3. You're about to sell to a bunch of rando people - time to get a secret (email) identity.
One of the biggest ickies of Craigslist is dealing with what I call "The People of Craigslist." You never know who might walk through your door or have your cell number, so keep things more secure by getting an email address solely for your move or de-cluttering sale (and later, you can delete the entire account too!).
We used Gmail to create our generic move email address. Through Gmail's settings, we then linked my email to it so I could send and receive emails as the generic account holder. This is great because it allows you to sign the emails you send however you like- sometimes I'd pretend to be Gus, for example, if I was concerned about a potential Craigslist buyer.
4. Keep up the privacy on Craigslist, too.
Start a brand new craigslist account with your new generic move email address - the more separate you can keep this from your personal stuff, the better.
When you secure a buyer, only give your cross-streets or a nearby address if the item is small enough to carry out to someone's car. I also only gave out Gus's phone number and made sure to mention that my husband Gus would bring the item out or help the person with it. If you wanted to take it a step further, you could use fake names but that seemed like way too much work to keep straight for us.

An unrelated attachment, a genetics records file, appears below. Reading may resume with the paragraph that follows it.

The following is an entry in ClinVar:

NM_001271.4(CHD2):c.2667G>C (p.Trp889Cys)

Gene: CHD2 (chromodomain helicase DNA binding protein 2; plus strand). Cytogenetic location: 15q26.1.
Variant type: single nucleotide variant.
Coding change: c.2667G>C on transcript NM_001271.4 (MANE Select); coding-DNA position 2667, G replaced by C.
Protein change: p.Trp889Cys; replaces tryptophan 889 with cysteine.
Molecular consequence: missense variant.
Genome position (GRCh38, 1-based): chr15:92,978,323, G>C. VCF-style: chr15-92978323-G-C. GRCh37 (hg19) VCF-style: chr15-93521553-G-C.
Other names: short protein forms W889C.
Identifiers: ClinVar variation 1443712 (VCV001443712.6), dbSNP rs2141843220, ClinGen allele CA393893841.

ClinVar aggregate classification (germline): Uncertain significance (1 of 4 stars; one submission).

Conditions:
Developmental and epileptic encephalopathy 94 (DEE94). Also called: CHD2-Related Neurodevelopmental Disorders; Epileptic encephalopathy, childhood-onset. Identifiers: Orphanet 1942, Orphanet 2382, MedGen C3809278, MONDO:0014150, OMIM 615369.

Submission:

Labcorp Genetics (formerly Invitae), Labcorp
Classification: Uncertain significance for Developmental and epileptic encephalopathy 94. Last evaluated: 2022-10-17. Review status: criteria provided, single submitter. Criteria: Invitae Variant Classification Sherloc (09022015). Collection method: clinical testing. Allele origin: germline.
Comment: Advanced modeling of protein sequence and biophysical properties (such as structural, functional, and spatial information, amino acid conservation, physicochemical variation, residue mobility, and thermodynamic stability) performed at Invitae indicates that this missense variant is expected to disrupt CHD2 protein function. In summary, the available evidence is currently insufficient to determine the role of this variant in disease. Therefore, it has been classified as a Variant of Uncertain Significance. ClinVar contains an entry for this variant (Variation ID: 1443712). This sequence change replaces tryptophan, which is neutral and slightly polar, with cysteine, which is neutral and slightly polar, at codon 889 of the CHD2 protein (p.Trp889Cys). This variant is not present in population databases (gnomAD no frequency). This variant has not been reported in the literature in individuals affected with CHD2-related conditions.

5. Discourage the Craigslist crazy with one simple phrase.
From my past interactions and non-scientific research on Craigslist, I've noticed that people who insist on shouting at you in emails in all CAPS that you should "txt them ASAP" are generally bad news bears and not people that I'd want coming near our home. To try and filter out some of the crazy, I added the following line to all my CL posts:
"Priority will be given to those who are happy to converse via email."
Sounds weird, but it does two things- 1) it implies that there are already buyers (which isn't necessarily true) and 2) it forces people to actually talk/show themselves to be a normal human being, someone that we wouldn't be uncomfortable in our home for a few minutes. We definitely ended up with a few strange people, but no one that I'd call dangerous, so I definitely recommend it. Might have cost us some buyers but we sold pretty much everything at a good price regardless.
6. Host a Virtual (and anonymous!) Yard Sale.
Okay, so when we moved LA was hotter than ever. There was no way we were about to sit outside on the curb and haggle with people over our wares. Instead, we did a VIRTUAL Yard Sale using a Flickr photo album.